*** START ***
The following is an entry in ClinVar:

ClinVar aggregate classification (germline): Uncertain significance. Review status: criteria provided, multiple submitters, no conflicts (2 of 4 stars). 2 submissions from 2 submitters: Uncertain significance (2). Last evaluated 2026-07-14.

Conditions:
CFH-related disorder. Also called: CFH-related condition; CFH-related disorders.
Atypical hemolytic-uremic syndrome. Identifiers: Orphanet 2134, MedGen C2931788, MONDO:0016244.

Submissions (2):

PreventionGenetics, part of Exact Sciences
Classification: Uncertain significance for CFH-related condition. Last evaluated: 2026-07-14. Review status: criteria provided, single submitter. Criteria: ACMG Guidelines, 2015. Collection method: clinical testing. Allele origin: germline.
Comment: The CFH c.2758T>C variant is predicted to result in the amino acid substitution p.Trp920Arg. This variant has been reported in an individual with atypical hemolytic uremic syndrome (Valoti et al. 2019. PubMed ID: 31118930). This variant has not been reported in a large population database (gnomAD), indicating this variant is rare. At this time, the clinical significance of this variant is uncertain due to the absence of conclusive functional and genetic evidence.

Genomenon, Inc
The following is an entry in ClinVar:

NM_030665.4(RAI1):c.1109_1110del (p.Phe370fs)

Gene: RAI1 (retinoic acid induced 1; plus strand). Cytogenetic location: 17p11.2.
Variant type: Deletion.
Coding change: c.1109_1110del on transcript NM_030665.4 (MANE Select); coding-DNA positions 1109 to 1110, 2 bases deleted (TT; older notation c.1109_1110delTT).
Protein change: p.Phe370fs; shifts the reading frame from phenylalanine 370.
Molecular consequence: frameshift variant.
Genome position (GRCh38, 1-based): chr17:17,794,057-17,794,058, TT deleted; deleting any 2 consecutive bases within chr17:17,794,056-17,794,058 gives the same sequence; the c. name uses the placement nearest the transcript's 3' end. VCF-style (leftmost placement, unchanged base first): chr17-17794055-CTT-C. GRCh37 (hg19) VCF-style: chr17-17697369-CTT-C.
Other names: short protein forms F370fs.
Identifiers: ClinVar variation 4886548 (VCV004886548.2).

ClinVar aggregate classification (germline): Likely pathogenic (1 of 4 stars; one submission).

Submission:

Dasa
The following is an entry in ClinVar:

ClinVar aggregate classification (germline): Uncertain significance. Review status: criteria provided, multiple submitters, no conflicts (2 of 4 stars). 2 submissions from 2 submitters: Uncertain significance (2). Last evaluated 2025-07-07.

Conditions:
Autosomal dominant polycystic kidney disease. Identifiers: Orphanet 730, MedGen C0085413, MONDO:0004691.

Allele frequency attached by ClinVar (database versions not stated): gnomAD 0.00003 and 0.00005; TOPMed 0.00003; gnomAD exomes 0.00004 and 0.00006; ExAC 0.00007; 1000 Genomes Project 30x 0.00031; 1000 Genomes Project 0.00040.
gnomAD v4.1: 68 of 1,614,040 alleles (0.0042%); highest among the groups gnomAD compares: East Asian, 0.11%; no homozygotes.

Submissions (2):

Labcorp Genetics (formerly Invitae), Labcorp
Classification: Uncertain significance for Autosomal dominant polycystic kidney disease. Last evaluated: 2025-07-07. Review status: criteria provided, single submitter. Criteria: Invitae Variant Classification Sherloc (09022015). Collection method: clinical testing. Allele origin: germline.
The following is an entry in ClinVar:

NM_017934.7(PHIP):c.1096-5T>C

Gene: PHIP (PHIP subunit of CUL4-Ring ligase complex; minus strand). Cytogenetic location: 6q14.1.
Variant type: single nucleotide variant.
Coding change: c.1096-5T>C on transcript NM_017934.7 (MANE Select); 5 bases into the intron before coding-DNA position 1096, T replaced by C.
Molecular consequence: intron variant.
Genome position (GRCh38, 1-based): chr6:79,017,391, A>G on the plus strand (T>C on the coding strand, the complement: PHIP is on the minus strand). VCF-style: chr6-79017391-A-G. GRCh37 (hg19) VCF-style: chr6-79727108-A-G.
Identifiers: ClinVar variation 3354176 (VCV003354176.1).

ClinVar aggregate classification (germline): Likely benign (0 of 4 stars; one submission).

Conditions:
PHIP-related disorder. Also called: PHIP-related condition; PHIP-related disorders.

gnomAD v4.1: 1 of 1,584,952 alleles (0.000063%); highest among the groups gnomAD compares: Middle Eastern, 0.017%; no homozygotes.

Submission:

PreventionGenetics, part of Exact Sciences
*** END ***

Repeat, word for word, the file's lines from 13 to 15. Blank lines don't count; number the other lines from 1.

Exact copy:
Gene: RAI1 (retinoic acid induced 1; plus strand). Cytogenetic location: 17p11.2.
Variant type: Deletion.
Coding change: c.1109_1110del on transcript NM_030665.4 (MANE Select); coding-DNA positions 1109 to 1110, 2 bases deleted (TT; older notation c.1109_1110delTT).